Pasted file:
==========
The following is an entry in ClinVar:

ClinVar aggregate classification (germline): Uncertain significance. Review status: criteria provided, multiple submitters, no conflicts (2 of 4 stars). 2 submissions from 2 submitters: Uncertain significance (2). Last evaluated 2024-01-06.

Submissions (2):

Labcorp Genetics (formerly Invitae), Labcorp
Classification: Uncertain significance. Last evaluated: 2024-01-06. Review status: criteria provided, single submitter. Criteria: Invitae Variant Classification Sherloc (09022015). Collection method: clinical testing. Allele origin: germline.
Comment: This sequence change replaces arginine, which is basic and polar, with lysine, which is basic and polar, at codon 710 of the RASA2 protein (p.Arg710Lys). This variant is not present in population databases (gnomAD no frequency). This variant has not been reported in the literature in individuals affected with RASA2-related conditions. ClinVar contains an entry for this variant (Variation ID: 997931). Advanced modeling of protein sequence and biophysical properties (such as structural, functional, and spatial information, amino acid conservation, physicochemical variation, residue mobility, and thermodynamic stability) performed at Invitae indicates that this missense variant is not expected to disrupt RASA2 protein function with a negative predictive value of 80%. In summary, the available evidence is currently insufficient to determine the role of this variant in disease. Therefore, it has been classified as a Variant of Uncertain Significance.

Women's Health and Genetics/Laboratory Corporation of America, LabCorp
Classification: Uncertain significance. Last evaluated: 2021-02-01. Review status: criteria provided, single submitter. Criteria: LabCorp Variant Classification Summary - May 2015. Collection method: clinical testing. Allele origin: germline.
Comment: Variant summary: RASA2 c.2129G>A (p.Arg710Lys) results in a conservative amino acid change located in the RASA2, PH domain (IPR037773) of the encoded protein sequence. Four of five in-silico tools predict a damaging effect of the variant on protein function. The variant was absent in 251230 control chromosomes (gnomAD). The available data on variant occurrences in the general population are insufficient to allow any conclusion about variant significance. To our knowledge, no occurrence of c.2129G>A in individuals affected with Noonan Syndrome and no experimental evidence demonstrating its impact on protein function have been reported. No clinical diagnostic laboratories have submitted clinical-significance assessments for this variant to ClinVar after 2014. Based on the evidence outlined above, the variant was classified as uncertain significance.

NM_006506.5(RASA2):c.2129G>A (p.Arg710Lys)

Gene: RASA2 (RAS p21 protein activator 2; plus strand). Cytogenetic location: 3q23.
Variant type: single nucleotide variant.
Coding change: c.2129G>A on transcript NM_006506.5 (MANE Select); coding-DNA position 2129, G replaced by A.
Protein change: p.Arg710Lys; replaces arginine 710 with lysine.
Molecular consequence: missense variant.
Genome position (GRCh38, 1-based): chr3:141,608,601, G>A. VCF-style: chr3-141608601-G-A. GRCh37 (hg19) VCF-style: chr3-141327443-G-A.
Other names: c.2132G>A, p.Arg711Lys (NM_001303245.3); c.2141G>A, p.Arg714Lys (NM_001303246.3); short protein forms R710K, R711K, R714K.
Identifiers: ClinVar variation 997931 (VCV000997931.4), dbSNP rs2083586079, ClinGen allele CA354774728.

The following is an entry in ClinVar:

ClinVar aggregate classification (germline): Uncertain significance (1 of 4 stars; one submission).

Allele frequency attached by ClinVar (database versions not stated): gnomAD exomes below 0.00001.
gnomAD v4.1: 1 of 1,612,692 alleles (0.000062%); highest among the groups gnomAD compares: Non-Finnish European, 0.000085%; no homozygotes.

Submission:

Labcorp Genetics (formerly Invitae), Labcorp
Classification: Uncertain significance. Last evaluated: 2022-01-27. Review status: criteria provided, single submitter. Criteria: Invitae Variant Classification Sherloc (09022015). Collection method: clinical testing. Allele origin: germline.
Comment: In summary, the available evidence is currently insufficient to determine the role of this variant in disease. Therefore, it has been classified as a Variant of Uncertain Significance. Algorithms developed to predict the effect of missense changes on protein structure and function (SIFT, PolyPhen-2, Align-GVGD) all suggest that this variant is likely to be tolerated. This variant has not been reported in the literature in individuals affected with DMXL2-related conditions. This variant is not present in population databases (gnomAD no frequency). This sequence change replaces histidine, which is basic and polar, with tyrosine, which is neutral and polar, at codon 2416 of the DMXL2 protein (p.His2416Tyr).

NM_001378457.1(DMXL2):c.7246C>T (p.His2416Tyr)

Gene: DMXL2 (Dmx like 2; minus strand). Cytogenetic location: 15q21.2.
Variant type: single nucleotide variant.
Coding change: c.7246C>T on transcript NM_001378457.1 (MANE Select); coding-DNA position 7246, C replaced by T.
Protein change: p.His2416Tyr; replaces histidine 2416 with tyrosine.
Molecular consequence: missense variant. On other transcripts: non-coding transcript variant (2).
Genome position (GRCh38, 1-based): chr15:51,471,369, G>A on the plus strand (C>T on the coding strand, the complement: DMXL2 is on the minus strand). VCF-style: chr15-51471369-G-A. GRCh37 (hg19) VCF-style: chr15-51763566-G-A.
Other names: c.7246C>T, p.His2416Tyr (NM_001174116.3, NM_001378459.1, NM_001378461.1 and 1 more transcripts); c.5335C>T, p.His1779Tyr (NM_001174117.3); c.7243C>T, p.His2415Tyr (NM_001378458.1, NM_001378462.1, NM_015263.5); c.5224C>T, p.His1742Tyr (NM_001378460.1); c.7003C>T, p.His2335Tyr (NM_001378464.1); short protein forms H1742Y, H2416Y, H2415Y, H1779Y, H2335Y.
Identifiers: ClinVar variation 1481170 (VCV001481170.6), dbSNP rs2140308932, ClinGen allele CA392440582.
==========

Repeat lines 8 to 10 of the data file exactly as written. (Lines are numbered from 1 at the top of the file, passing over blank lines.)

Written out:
Classification: Uncertain significance. Last evaluated: 2021-02-01. Review status: criteria provided, single submitter. Criteria: LabCorp Variant Classification Summary - May 2015. Collection method: clinical testing. Allele origin: germline.
Comment: Variant summary: RASA2 c.2129G>A (p.Arg710Lys) results in a conservative amino acid change located in the RASA2, PH domain (IPR037773) of the encoded protein sequence. Four of five in-silico tools predict a damaging effect of the variant on protein function. The variant was absent in 251230 control chromosomes (gnomAD). The available data on variant occurrences in the general population are insufficient to allow any conclusion about variant significance. To our knowledge, no occurrence of c.2129G>A in individuals affected with Noonan Syndrome and no experimental evidence demonstrating its impact on protein function have been reported. No clinical diagnostic laboratories have submitted clinical-significance assessments for this variant to ClinVar after 2014. Based on the evidence outlined above, the variant was classified as uncertain significance.

NM_006506.5(RASA2):c.2129G>A (p.Arg710Lys)